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Exploring with total freedom, learning through play, getting dirty, being out in nature, this is the kind of education that we believe in. Kristin made a good point that this may be the last year that we end up educating them in a way that we truly believe in, and that made me very sad, but also gave me the courage to send them back there this fall despite our financial concerns. I read an article just a day or two ago about Germany’s outdoor preschools and thought to myself, yes, that is what I want for our children, but I want a variation of it for more than just preschool.

I recently stumbled upon an Instagram feed called Wild & Free that focuses on home schooling (or maybe unschooling is more like it). While we’re not really in a position to home school, not to mention the fact that we moved here largely for the free college that’s associated with attending the public schools all the way through graduation, I sometimes dream of living in the Montana wilderness and raising and educating our kids away from everything, outdoors more than in, away from the plague of standardized testing and schools that suck all of the joy out of learning. When I see our kids stopping to follow a caterpillar on its journey, and can see Jude’s smile from behind because of his adorable cheeks, I know that it’s that kind of natural curiosity that leads to real growth.

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And the amount of passionate observation and curiosity that has come from a mother robin building a nest on the trellis outside Vivi’s window, the way we all talk about and check on those robins at least 50 times a day,  the way the kids all come running when one of us sees a hungry baby’s head pop up, and all of the things Kristin and I have looked up about robins either to tell the kids or just because we’re curious, it’s all just so authentic and wonderful.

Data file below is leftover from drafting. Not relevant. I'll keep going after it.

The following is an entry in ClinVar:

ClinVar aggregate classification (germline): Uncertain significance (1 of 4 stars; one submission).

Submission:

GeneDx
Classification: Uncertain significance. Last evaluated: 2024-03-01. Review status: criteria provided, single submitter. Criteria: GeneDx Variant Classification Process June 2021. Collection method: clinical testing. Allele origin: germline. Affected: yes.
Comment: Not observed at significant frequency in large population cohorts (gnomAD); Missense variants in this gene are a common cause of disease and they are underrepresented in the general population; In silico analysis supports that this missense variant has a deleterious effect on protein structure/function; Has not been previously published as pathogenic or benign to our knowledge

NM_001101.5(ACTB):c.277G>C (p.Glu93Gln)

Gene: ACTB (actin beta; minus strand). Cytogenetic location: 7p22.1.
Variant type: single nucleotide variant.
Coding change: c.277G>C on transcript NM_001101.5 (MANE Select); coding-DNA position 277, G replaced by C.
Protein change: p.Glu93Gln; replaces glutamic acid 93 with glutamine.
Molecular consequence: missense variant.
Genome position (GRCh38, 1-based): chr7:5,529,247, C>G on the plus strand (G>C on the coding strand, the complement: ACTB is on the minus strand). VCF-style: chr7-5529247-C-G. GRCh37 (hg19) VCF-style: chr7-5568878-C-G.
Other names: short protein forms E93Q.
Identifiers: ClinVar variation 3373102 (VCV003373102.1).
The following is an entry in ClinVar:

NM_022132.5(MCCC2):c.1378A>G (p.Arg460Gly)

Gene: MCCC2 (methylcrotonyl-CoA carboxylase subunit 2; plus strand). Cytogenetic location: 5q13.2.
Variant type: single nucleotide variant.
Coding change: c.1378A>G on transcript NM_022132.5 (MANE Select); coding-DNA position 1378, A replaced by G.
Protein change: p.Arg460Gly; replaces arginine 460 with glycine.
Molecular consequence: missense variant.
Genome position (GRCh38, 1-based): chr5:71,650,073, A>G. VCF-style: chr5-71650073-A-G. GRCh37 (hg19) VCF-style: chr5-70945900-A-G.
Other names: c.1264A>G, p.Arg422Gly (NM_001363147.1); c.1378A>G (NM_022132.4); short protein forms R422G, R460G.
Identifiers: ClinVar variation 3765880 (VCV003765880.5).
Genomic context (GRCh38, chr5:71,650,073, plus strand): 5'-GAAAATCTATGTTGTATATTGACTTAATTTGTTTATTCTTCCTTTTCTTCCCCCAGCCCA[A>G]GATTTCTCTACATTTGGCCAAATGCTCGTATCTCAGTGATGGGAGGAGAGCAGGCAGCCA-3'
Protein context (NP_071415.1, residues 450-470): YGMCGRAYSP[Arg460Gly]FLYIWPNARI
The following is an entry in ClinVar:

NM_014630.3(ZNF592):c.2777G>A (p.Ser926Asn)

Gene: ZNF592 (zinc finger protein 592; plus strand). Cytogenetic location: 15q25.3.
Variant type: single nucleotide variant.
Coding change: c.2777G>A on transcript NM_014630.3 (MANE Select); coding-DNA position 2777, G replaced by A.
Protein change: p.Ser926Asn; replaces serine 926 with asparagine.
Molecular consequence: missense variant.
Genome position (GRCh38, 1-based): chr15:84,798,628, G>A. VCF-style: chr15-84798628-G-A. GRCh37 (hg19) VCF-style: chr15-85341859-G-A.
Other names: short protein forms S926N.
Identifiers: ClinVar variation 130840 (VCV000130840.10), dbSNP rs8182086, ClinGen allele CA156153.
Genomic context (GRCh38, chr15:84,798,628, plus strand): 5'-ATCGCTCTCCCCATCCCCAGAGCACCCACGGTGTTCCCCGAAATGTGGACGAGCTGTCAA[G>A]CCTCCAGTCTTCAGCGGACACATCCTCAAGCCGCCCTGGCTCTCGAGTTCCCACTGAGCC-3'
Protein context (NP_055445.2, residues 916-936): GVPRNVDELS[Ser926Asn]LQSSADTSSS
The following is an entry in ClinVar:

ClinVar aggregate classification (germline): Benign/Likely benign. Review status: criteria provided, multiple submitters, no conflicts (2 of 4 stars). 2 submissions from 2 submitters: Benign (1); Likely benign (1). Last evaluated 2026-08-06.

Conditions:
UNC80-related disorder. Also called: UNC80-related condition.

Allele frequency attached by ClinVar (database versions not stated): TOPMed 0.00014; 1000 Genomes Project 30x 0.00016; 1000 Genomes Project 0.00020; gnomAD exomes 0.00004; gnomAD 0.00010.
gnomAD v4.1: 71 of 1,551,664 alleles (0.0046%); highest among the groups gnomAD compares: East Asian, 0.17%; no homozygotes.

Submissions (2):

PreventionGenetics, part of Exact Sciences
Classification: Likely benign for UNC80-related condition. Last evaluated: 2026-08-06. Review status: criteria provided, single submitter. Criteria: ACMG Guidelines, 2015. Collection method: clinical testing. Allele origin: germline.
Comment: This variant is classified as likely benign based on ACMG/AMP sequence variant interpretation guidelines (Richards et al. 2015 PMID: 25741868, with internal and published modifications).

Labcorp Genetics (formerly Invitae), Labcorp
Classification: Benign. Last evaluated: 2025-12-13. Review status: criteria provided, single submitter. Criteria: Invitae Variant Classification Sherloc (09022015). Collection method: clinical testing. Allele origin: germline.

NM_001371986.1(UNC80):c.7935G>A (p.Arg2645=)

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We didn’t move to a ranch out west and we don’t even own camping equipment, so I can’t pretend to be rejecting modern conveniences or a suburban life. When it comes to our kids and their education, however, I kind of want more, and I wonder what we can do to make up that difference when they most likely end up in public school as planned. We love our home and we don’t really want to move to the wilderness, but many things lately are conspiring to make me think outside of the box and wonder how we can merge the two worlds to bring our children more of this magic, even when they’re trapped in a classroom that may not be very magical.

Until then, there’s summer, and I’m going to squeeze in as much magic and wonder as I possibly can. I’m off to make a summer bucket list.

Things I’m not taking for granted this Mother’s Day

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As soon as I opened my eyes this morning, Jonah leaned over and said, “Happy Mother’s Day,” and gave me a hug. It was so unexpected and wonderful because no one reminded him to say it. He was the first one up and was just waiting for me to wake up. So often lately he’ll pause whatever he’s doing and say, “Mama D,” and when I look at him he’ll hold up the ASL sign for “I love you,” before going back to whatever he was up to.